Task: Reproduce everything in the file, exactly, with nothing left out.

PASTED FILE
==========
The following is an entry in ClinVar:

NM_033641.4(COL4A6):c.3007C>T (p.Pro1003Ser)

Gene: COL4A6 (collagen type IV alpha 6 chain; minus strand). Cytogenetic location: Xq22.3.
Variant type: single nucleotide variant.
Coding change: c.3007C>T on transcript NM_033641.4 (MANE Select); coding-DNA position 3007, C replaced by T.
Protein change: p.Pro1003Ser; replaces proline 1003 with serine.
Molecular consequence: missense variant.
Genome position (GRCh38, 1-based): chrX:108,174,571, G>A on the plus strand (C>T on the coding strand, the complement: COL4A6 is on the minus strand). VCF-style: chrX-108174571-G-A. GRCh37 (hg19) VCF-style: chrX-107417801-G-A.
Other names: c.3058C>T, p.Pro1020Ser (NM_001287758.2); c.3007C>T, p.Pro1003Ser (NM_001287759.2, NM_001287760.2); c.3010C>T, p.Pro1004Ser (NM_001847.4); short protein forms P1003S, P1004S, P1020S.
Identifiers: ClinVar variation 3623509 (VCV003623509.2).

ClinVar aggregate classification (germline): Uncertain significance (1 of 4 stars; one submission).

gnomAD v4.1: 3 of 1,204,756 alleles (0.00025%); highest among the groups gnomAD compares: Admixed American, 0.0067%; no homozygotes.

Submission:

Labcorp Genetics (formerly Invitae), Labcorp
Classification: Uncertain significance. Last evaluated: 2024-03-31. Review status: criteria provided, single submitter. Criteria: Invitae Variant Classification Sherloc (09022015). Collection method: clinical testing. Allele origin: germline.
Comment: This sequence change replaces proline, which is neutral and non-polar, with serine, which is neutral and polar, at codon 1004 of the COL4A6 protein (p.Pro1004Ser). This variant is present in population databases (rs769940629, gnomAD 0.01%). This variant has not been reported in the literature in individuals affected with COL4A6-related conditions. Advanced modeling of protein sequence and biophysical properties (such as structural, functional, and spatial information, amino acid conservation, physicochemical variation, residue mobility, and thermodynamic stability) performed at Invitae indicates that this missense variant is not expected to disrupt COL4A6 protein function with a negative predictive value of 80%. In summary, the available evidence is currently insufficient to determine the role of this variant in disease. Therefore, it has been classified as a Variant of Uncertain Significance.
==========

The following is an entry in ClinVar:

NM_033641.4(COL4A6):c.3007C>T (p.Pro1003Ser)

Gene: COL4A6 (collagen type IV alpha 6 chain; minus strand). Cytogenetic location: Xq22.3.
Variant type: single nucleotide variant.
Coding change: c.3007C>T on transcript NM_033641.4 (MANE Select); coding-DNA position 3007, C replaced by T.
Protein change: p.Pro1003Ser; replaces proline 1003 with serine.
Molecular consequence: missense variant.
Genome position (GRCh38, 1-based): chrX:108,174,571, G>A on the plus strand (C>T on the coding strand, the complement: COL4A6 is on the minus strand). VCF-style: chrX-108174571-G-A. GRCh37 (hg19) VCF-style: chrX-107417801-G-A.
Other names: c.3058C>T, p.Pro1020Ser (NM_001287758.2); c.3007C>T, p.Pro1003Ser (NM_001287759.2, NM_001287760.2); c.3010C>T, p.Pro1004Ser (NM_001847.4); short protein forms P1003S, P1004S, P1020S.
Identifiers: ClinVar variation 3623509 (VCV003623509.2).

ClinVar aggregate classification (germline): Uncertain significance (1 of 4 stars; one submission).

gnomAD v4.1: 3 of 1,204,756 alleles (0.00025%); highest among the groups gnomAD compares: Admixed American, 0.0067%; no homozygotes.

Submission:

Labcorp Genetics (formerly Invitae), Labcorp
Classification: Uncertain significance. Last evaluated: 2024-03-31. Review status: criteria provided, single submitter. Criteria: Invitae Variant Classification Sherloc (09022015). Collection method: clinical testing. Allele origin: germline.
Comment: This sequence change replaces proline, which is neutral and non-polar, with serine, which is neutral and polar, at codon 1004 of the COL4A6 protein (p.Pro1004Ser). This variant is present in population databases (rs769940629, gnomAD 0.01%). This variant has not been reported in the literature in individuals affected with COL4A6-related conditions. Advanced modeling of protein sequence and biophysical properties (such as structural, functional, and spatial information, amino acid conservation, physicochemical variation, residue mobility, and thermodynamic stability) performed at Invitae indicates that this missense variant is not expected to disrupt COL4A6 protein function with a negative predictive value of 80%. In summary, the available evidence is currently insufficient to determine the role of this variant in disease. Therefore, it has been classified as a Variant of Uncertain Significance.